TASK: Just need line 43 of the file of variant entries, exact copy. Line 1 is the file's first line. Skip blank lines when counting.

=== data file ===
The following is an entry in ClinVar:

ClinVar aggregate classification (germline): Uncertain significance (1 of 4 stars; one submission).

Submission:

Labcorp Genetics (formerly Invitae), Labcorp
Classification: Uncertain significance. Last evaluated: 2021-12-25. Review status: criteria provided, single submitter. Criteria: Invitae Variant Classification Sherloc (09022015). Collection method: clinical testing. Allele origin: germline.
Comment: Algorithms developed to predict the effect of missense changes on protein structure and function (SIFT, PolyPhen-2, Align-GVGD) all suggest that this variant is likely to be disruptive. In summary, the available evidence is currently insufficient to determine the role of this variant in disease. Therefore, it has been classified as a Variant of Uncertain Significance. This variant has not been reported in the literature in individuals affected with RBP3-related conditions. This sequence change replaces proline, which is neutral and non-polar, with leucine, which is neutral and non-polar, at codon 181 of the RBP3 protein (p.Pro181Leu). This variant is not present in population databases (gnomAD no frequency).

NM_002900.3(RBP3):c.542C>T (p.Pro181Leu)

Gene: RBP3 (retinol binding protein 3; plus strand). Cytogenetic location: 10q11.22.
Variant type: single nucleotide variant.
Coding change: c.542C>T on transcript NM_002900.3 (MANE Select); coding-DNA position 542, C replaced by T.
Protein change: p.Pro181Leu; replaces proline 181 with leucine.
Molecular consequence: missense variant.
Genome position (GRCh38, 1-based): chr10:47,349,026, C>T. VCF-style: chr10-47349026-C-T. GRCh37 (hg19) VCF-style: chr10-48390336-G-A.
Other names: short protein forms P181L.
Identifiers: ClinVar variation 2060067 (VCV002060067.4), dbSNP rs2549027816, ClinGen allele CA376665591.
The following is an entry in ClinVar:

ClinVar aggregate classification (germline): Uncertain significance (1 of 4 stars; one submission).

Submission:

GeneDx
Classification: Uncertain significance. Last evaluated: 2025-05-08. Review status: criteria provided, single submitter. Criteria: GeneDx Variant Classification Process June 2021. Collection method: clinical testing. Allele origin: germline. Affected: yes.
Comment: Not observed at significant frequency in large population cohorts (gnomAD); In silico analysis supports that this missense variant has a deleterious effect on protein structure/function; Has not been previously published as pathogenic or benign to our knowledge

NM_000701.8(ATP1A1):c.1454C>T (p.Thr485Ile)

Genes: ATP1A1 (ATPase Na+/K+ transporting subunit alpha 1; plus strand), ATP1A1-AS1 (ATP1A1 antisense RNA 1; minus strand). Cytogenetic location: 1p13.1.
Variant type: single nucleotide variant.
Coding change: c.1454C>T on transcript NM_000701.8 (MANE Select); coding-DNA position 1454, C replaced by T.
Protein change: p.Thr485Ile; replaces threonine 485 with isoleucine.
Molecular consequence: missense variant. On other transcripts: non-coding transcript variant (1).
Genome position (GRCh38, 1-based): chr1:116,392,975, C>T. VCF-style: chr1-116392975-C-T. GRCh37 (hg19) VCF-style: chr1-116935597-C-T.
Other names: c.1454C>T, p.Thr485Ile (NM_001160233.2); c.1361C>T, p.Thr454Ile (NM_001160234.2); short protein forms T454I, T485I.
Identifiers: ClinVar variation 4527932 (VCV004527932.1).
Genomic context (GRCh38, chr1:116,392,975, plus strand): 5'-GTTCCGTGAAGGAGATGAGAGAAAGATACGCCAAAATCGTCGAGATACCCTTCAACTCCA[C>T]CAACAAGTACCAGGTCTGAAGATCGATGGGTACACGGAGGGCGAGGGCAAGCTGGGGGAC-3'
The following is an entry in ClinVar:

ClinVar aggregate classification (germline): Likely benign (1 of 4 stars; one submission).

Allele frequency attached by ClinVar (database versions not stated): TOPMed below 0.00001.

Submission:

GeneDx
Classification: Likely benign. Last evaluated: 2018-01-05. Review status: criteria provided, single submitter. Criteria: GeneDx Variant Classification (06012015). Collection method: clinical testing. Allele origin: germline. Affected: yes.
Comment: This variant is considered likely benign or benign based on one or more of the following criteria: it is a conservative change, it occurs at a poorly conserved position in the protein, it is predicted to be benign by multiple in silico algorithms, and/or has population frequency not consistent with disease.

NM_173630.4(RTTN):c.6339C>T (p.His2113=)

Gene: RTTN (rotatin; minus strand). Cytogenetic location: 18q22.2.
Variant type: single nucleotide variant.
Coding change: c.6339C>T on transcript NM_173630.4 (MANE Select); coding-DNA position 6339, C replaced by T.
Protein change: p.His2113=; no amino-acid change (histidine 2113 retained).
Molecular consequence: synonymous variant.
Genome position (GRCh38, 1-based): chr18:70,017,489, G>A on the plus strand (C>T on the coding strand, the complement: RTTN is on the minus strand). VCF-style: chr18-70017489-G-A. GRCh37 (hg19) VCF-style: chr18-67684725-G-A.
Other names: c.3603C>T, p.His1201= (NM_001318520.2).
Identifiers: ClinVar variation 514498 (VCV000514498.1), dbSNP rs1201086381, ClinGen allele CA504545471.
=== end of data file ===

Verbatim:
Protein change: p.His2113=; no amino-acid change (histidine 2113 retained).